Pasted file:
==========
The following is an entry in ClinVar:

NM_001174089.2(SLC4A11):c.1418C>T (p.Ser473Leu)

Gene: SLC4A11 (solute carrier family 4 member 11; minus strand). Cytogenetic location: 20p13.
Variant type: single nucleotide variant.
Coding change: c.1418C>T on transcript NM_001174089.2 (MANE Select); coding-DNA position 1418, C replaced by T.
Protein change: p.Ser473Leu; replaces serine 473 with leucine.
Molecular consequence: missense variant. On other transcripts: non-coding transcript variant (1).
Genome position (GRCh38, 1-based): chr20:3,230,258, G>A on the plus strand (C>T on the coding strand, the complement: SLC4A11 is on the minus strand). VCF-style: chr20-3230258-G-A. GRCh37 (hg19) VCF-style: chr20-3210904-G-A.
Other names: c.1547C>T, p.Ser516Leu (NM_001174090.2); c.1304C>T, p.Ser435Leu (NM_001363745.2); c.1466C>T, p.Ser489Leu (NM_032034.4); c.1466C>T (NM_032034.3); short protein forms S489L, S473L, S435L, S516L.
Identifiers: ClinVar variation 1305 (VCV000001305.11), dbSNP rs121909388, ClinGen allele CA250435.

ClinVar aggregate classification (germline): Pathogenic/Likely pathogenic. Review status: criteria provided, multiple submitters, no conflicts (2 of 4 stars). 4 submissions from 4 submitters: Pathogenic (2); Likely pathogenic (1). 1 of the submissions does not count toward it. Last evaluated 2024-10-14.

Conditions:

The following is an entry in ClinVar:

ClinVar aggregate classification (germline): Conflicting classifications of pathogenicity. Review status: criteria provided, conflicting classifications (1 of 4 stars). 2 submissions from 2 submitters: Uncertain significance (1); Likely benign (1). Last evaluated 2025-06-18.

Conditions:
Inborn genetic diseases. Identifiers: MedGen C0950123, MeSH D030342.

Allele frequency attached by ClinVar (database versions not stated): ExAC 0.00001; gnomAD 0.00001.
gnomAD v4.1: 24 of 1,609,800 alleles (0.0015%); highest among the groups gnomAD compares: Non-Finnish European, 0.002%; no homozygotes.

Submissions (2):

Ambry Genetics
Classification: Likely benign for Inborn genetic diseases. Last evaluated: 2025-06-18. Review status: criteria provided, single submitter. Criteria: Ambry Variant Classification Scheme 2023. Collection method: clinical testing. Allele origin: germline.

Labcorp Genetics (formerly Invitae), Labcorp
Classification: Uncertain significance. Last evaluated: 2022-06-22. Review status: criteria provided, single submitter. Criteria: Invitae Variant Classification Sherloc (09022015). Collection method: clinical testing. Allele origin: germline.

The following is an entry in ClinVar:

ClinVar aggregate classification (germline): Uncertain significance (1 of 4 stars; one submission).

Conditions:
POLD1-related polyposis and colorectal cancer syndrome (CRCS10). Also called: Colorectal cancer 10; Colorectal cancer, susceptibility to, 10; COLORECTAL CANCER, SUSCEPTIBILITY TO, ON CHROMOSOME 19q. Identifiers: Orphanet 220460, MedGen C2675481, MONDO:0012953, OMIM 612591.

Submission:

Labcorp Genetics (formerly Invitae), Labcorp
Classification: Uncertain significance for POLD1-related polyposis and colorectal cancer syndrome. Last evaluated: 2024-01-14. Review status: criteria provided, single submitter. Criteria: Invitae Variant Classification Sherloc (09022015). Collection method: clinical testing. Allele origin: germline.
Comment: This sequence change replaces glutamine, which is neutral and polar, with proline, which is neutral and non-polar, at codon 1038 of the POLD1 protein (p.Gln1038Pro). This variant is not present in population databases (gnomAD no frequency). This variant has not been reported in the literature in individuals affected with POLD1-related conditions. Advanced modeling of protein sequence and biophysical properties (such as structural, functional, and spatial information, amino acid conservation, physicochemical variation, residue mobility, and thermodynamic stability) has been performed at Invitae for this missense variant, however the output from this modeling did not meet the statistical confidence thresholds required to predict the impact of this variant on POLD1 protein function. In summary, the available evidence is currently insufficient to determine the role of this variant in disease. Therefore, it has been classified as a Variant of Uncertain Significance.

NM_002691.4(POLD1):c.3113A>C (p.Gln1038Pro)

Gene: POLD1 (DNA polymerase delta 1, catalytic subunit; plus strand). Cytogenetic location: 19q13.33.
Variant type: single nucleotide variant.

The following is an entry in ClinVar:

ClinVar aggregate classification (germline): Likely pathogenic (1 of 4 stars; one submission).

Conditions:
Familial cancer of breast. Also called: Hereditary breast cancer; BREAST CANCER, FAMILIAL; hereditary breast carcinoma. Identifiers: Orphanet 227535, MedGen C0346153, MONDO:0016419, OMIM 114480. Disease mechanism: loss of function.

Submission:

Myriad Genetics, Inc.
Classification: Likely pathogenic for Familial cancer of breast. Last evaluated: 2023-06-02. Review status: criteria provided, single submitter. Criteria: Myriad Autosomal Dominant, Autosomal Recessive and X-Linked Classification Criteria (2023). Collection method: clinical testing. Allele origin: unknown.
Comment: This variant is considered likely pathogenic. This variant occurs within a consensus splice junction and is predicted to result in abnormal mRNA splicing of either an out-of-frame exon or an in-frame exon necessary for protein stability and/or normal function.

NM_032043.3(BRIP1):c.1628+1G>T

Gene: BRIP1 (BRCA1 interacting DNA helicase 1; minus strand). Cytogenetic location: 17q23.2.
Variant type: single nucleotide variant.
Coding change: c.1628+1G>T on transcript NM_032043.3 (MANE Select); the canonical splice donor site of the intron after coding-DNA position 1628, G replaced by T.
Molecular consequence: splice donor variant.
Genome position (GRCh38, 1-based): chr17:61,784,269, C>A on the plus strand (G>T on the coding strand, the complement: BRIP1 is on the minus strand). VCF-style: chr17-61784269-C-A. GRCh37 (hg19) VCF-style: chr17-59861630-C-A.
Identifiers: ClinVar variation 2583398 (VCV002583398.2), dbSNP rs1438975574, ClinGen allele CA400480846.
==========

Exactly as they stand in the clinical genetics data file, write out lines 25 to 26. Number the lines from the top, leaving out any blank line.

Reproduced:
ClinVar aggregate classification (germline): Uncertain significance (1 of 4 stars; one submission).

Conditions: